Teamwork: Upper-level bio students become lab tour guides

When visitors are getting ready to tour Heidelberg’s Body Donor Lab, the student Tour Team often helps them paint a picture in their mind’s eye about what they are about to encounter.
 
One group of ‘Berg staff members took it a step further last week when they were given an opportunity to tour the lab. Several members of the Enrollment & Marketing Division got a first-hand look at what students experience in the lab.
 
“This was a great opportunity to see the Cadaver Lab so that we can better explain it to prospective students,” said Assistant Director of Admission Katie Mullins, who worked with the Tour Team to organize the event. “We also really enjoyed getting to talk to the two current students about their unique experiences.”
 
Students enrolled in biology professor Dr. Pam Faber’s 400-level Cadaver Prosection course complete a service component to the course. Working in pairs, the students provide tours that are appropriately educational, Pam explained.
 
The majority of the tour audiences are students in BIO 110, 121 and 123 courses. As a follow-up to the completion of their fetal pig dissection in the labs, those students are given the opportunity to tour the lab.
 
“In those labs, typically over 4 weeks or so, they learn basic mammalian anatomy by dissecting a fetal pig. After their exam over this material, we offer tours to those who would like to better understand human anatomy,” she said.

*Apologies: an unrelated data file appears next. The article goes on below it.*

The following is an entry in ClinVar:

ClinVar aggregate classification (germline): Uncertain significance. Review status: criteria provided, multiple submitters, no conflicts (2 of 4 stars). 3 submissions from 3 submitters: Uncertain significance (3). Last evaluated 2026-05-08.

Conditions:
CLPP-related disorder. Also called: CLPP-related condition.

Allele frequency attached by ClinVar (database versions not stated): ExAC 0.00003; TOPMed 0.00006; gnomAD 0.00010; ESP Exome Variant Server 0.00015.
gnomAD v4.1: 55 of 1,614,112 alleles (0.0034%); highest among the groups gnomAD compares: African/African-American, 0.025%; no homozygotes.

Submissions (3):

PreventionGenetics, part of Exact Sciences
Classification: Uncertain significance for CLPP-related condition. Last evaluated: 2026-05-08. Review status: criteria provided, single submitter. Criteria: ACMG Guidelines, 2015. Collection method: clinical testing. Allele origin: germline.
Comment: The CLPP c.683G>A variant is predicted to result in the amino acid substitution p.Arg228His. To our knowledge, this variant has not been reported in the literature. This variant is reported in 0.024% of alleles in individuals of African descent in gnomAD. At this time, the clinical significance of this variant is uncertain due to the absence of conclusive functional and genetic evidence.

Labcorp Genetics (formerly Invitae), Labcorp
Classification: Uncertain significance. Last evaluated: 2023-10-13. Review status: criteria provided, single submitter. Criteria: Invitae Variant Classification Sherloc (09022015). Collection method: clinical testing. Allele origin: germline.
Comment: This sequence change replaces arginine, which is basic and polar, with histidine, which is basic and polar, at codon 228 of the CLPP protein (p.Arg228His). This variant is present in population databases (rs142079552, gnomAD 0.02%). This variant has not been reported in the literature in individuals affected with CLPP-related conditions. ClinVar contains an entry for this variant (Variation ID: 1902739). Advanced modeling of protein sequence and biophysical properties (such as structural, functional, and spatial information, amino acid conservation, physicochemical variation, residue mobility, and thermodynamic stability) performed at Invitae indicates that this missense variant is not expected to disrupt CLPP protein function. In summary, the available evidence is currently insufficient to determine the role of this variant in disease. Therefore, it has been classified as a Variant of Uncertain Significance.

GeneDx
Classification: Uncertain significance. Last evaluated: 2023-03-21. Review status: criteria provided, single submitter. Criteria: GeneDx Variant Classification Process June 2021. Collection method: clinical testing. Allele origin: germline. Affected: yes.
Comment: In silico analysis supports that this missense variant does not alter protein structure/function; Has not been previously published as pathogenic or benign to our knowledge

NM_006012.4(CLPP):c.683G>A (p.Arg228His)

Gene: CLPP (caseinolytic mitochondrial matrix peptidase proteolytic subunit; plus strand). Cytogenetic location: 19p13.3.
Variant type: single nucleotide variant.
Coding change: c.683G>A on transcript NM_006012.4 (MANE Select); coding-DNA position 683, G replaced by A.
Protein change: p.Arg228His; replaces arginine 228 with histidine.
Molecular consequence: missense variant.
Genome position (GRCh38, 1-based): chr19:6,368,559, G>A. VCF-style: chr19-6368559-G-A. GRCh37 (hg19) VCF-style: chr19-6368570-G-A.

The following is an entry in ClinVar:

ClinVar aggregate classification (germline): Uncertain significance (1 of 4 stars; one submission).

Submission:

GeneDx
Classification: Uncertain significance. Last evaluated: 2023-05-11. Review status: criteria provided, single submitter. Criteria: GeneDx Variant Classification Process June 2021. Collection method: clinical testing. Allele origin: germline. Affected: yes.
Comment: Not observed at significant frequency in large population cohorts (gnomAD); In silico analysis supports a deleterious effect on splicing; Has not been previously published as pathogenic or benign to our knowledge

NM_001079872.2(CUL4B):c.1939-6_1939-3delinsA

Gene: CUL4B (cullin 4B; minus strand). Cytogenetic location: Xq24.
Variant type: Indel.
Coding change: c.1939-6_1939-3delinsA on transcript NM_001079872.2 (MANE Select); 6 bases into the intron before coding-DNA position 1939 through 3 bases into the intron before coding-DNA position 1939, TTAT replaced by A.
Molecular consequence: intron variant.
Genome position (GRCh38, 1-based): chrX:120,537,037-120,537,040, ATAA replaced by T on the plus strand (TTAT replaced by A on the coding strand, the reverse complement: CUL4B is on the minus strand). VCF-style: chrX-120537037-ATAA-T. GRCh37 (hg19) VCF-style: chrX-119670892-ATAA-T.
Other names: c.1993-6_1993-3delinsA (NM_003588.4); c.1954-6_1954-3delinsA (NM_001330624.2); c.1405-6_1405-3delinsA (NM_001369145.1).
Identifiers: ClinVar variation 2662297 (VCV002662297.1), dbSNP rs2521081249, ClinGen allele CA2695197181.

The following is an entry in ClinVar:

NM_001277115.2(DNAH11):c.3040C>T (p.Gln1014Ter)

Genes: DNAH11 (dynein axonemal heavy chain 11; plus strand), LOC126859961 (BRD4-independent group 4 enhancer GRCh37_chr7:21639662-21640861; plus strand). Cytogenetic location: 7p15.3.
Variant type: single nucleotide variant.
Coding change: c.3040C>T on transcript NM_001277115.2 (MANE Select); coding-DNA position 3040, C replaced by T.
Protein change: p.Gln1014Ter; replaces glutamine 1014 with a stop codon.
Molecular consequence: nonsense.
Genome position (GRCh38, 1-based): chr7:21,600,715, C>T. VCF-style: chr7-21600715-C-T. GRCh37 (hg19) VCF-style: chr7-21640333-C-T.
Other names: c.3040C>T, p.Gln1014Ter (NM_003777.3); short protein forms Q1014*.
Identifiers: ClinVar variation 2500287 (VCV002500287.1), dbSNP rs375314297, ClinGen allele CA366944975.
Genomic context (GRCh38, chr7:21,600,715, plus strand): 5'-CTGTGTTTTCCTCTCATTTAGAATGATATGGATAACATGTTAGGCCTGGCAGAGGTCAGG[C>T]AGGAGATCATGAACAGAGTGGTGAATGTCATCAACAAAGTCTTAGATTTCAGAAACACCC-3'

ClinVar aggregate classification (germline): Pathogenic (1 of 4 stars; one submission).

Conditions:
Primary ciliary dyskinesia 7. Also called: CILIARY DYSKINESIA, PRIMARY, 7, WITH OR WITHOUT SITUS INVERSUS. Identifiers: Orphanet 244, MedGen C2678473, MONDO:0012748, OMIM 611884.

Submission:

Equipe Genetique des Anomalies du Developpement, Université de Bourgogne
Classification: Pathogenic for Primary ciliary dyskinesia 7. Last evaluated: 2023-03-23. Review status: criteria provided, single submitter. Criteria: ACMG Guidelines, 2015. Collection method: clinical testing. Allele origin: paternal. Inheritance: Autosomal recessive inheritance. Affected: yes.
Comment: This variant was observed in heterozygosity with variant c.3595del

Others on campus have taken advantage of the opportunity too.

Additionally this semester, Dr. Heleana Thexios brought her Bioethics students to the lab, where Pam discussed with them ethical treatment and use of donor bodies. Some of Heleana’s students then joined the bio students for tours. The Tour Team typically also hosts a tour for Dr. Carol Dusdieker’s Vocal Pedagogy class to review the anatomy of breathing and the voice box region.
 
Come tour time, the Tour Team looks professional in their red lab aprons. After giving a tour or two, they’ve settled in and it becomes like second nature. The students use PowerPoint slides to prepare their audiences before actually viewing the donor bodies. “I tell them to paint a picture of what their visitors will see before they see it,” Pam said.

As part of the preparation, visitors learn about the process of acquiring the donor bodies from The Ohio State University. At any given time, Heidelberg’s lab has three on loan; the one that has been with us the longest is rotated out each summer so a new individual can be brought in for the fall semester. Upon return to OSU, the remains are then cremated.

“We learned how each donor is denoted by a number and no name is associated or given to any of them out of respect and to keep their identities anonymous,” said ’Berg graphic designer Lexi Fodor, who participated in the Enrollment & Marketing tour. Also shared is info about each donor’s age upon death, gender, underlying health conditions, cause of death and significant surgeries they may have had.
 
In preparation to give tours, the Cadaver Prosection students also are trained in safety issues, like what to do if someone feels light-headed or passes out. In all the years Pam has supervised tours, that’s only happened once.
 
During a typical year, students conduct about a dozen tours. On average, about 100-150 people tour the lab on an annual basis.
 
“We just want to share this exceptional educational resource with appropriate students and staff,” Pam said.

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We would like to thank all those who generously donated their bodies through the Body Donation Program at The Ohio State University. Without them, we would not be able to offer such a strong anatomical curriculum.

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